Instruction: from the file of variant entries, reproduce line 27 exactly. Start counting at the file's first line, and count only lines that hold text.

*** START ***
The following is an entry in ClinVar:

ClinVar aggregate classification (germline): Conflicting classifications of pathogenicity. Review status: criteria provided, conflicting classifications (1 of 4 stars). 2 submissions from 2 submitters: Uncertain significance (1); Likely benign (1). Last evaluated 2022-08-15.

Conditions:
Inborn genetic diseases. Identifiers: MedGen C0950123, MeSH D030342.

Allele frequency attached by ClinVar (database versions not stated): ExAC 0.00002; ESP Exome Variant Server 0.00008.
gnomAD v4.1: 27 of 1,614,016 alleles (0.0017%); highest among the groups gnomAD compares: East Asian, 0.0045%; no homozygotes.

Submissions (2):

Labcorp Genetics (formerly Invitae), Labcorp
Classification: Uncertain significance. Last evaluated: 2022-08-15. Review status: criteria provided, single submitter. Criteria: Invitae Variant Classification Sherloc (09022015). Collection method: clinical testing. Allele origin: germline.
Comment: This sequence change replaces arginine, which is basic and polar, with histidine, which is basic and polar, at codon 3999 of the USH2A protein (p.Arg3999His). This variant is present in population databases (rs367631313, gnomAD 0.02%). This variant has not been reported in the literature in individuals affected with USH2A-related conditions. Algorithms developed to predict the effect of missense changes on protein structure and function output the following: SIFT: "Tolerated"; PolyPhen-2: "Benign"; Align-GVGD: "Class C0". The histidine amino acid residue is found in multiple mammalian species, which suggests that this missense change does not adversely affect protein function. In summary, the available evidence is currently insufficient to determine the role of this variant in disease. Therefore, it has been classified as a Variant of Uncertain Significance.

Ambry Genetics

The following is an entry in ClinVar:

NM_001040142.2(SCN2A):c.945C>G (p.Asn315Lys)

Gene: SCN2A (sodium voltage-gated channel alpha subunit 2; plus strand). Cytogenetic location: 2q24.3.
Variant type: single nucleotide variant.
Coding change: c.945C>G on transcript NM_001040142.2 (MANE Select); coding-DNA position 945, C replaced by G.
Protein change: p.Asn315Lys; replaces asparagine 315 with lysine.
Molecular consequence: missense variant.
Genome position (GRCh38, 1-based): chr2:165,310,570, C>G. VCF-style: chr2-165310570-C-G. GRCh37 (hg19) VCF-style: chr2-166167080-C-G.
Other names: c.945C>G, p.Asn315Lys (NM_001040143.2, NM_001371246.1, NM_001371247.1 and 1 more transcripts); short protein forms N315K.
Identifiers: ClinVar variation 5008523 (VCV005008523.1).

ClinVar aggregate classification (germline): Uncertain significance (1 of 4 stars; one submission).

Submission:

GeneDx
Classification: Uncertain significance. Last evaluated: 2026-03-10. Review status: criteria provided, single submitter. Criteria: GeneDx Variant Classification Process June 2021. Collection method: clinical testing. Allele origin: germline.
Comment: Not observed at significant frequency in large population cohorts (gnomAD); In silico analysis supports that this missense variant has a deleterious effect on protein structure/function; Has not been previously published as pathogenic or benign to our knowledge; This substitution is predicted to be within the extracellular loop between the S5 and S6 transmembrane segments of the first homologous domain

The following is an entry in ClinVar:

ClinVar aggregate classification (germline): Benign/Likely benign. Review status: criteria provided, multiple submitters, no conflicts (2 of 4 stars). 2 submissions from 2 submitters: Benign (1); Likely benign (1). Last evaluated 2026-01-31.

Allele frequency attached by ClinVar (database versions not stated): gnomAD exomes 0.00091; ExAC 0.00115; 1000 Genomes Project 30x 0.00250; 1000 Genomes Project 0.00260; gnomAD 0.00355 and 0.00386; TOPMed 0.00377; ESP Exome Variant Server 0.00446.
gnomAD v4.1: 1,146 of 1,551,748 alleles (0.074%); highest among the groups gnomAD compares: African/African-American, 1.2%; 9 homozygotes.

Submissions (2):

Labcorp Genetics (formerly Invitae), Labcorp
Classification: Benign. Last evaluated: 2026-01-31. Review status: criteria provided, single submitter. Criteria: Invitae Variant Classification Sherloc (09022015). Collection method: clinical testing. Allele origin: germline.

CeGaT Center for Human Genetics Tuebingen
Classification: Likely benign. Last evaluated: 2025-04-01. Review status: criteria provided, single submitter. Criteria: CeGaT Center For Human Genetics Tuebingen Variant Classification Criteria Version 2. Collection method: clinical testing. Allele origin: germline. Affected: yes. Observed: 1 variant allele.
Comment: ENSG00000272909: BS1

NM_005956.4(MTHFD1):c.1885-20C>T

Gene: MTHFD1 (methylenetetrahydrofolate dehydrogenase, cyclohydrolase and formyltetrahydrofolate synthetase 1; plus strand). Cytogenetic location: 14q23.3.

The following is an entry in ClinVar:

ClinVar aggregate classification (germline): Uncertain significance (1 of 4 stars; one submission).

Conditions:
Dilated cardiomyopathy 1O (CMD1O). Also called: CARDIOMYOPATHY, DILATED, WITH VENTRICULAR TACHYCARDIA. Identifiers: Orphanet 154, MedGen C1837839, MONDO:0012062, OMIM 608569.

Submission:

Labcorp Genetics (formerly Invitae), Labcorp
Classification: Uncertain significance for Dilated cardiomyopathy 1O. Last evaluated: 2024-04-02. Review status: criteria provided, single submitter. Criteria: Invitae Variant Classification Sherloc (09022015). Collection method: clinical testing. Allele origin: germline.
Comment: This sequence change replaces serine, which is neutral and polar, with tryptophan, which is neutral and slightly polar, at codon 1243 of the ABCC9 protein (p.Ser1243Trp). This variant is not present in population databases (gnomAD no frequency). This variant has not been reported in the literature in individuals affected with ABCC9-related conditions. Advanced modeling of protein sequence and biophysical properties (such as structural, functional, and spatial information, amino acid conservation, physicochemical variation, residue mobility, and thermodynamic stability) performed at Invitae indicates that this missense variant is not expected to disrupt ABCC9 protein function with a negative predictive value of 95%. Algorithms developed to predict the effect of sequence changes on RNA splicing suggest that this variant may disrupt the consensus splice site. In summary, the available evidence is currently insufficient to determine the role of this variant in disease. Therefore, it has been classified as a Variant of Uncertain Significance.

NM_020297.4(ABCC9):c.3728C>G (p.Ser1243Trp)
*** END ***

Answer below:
The following is an entry in ClinVar: